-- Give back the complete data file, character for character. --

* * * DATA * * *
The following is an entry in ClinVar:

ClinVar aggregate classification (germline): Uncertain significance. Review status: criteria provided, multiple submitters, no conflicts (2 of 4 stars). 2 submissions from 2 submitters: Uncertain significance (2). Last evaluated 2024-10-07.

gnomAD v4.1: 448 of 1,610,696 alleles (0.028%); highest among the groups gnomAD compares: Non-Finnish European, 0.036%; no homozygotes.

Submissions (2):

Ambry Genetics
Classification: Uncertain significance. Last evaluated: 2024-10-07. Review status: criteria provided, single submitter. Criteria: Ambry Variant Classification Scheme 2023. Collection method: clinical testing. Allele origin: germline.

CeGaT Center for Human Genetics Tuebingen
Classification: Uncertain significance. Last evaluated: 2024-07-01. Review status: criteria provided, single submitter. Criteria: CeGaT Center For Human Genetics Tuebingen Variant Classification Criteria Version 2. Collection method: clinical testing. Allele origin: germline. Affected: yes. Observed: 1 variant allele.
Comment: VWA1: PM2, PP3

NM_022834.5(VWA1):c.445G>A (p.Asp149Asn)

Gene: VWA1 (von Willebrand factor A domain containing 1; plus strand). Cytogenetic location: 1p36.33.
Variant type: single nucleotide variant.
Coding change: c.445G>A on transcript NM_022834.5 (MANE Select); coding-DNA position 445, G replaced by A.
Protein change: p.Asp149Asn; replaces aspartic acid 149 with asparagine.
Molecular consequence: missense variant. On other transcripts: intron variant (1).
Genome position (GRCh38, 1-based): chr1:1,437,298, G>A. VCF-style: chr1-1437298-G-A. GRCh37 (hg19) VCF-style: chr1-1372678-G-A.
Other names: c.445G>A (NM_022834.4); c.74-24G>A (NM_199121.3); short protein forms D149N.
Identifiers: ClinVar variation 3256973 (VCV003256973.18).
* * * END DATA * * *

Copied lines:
The following is an entry in ClinVar:

ClinVar aggregate classification (germline): Uncertain significance. Review status: criteria provided, multiple submitters, no conflicts (2 of 4 stars). 2 submissions from 2 submitters: Uncertain significance (2). Last evaluated 2024-10-07.

gnomAD v4.1: 448 of 1,610,696 alleles (0.028%); highest among the groups gnomAD compares: Non-Finnish European, 0.036%; no homozygotes.

Submissions (2):

Ambry Genetics
Classification: Uncertain significance. Last evaluated: 2024-10-07. Review status: criteria provided, single submitter. Criteria: Ambry Variant Classification Scheme 2023. Collection method: clinical testing. Allele origin: germline.

CeGaT Center for Human Genetics Tuebingen
Classification: Uncertain significance. Last evaluated: 2024-07-01. Review status: criteria provided, single submitter. Criteria: CeGaT Center For Human Genetics Tuebingen Variant Classification Criteria Version 2. Collection method: clinical testing. Allele origin: germline. Affected: yes. Observed: 1 variant allele.
Comment: VWA1: PM2, PP3

NM_022834.5(VWA1):c.445G>A (p.Asp149Asn)

Gene: VWA1 (von Willebrand factor A domain containing 1; plus strand). Cytogenetic location: 1p36.33.
Variant type: single nucleotide variant.
Coding change: c.445G>A on transcript NM_022834.5 (MANE Select); coding-DNA position 445, G replaced by A.
Protein change: p.Asp149Asn; replaces aspartic acid 149 with asparagine.
Molecular consequence: missense variant. On other transcripts: intron variant (1).
Genome position (GRCh38, 1-based): chr1:1,437,298, G>A. VCF-style: chr1-1437298-G-A. GRCh37 (hg19) VCF-style: chr1-1372678-G-A.
Other names: c.445G>A (NM_022834.4); c.74-24G>A (NM_199121.3); short protein forms D149N.
Identifiers: ClinVar variation 3256973 (VCV003256973.18).